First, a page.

Electronic Cigarette Fad Growing

Electronic cigarettes are becoming more popular and can even be seen on campus. Photo by Cheyenne Anderson.

Cigarettes without the smoke, otherwise known as e-cigarettes, consist of a battery powered device which vaporizes nicotine without providing the user with toxic smoke.  Relatively new on the market, e-cigarettes have been gaining popularity not only among adults but teens as well—including Marshfield students.

Senior Anthony Flores-Fraser is one who has used e-cigarettes in addition to a hookah pen.

“Although the two are very similar, I believe that e-cigarettes are a way to fight cigarette addiction, and hookah pens are just to smoke and mess around with.” Flores-Fraser said.

Along with Flores-Fraser, another MHS student, Josh,* commented on their usage.

“The attraction of e-cigarettes for teens, like myself, is because it comes in a lot of flavors.  It is also easy to hide from parents because there is not a strong odor from the e-cigarette,” Josh said.

E-cigarettes were originally introduced as a means of helping smokers quit or cut back cigarette usage.  According to a recent article in The World, Nikki Zogg, former administrator for Coos County Public Health, is concerned that  e-cigarettes are just another way of becoming addicted to nicotine and can actually cause young people to move toward using regular cigarettes.

Flores-Fraser said flavors such as strawberry, grape, cherry, chocolate, mint, and even cookie flavor could be very enticing to young people.

“I have smoked many flavors such as mint from the brand Fantasia and they taste very good,” Flores-Fraser said.

For people with strong nicotine additions, e-cigarettes can be used as a tool to taper down nicotine consumption. However, e-cigarettes do not prevent nicotine addiction. The concern over the pros and cons of e-cigarettes has prompted the Coos County Public Health Department to release a position statement.  Although there are no state or federal laws regarding their use yet, some organizations such as Bay Area Hospital have chosen to ban or limit the use of e-cigarettes on their property.  It is the lack of restrictions that entices some people to use them, such as a former MHS student Zan Walker.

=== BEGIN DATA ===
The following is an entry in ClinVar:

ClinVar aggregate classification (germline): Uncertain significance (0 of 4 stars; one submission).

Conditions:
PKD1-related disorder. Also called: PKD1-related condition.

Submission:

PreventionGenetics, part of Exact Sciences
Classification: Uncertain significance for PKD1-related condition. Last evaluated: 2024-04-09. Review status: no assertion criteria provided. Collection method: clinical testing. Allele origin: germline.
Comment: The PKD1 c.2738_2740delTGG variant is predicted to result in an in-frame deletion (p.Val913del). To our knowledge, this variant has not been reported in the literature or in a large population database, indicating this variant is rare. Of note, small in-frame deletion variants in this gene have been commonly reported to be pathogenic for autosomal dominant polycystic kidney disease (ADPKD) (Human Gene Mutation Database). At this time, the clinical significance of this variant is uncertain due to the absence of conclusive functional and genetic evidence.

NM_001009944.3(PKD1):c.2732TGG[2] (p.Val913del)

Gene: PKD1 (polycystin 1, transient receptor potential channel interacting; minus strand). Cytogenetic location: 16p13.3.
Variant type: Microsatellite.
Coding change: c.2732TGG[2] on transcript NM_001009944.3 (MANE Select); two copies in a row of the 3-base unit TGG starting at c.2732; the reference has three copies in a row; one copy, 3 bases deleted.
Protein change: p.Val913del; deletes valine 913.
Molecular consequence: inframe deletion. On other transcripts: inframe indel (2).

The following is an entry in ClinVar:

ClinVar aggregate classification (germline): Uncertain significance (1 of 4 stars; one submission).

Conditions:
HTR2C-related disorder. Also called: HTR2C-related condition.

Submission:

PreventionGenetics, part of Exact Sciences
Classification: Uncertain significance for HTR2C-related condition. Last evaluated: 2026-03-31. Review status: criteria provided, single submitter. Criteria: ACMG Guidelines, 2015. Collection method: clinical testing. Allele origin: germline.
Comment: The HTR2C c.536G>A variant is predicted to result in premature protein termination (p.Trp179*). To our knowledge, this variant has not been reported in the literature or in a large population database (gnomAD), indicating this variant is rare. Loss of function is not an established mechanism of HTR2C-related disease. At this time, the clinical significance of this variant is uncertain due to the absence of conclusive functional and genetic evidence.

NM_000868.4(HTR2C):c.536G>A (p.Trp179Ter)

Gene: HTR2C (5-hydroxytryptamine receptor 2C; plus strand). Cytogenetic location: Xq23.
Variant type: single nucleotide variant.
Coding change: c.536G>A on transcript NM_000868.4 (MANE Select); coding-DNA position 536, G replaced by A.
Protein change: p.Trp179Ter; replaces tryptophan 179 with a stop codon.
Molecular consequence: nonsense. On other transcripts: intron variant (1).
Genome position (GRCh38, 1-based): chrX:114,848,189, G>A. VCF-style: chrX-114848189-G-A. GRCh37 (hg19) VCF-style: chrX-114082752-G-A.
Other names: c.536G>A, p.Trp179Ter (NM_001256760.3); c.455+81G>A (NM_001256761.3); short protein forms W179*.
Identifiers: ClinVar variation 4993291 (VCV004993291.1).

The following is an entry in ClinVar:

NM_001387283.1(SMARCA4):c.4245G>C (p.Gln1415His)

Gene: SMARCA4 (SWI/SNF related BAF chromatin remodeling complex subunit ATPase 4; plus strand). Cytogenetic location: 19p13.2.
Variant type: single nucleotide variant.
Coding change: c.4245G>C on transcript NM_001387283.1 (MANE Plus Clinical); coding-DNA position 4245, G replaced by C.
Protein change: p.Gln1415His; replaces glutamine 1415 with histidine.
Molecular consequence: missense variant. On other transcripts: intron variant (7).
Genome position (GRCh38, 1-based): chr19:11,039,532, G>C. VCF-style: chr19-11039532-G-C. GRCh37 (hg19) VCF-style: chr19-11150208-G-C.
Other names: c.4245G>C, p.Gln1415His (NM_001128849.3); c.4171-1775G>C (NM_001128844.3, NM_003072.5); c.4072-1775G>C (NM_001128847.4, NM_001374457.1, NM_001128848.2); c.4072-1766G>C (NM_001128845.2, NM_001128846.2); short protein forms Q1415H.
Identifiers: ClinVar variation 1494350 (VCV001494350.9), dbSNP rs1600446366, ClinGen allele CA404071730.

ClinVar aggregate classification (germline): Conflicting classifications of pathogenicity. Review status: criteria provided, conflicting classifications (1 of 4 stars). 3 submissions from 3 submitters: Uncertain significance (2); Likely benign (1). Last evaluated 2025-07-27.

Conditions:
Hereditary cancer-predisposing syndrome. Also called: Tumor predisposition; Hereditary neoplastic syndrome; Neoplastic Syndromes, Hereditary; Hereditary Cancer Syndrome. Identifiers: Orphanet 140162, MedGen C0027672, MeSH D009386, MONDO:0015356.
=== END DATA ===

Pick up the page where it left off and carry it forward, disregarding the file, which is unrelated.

“I can smoke an e-cigarette in restaurants or places where smoking is banned,” Walker said. “Since there is no smoke, it doesn’t bother people around me.”

Blu, Smoke Green, Cig2Os, SafeCig, V2Cigs, and SmokeTip are just a few of the many companies touting the benefits of electronic cigarettes.  E-cigarettes and or hookah pens can be purchased usually at any store where regular cigarettes are sold, according to Flores-Fraser.

“I buy and smoke Fantasia from a local store Flashback, but I have seen other students smoking various brands like Blu,” Flores-Fraser said.

  In addition to the promise of a healthier cigarette, these companies are making a profit off of peoples’ choice to use them.

While e-cigarette users avoid the toxins of tobacco combustion and burning paper, few studies have been done to look at the health risks of using e-cigarettes.  For now, however, e-cigarettes continue to be offered to the public as an alternative to tobacco cigarettes. The debate over whether or not the pros outweigh the cons will carry on.  For now, e-cigarettes do not fall under the same restrictions as tobacco cigarettes, but increases in their use may bring about new regulations.  Smokers who chose the e-cigarette for the freedom to smoke wherever one chooses may find themselves limited once again.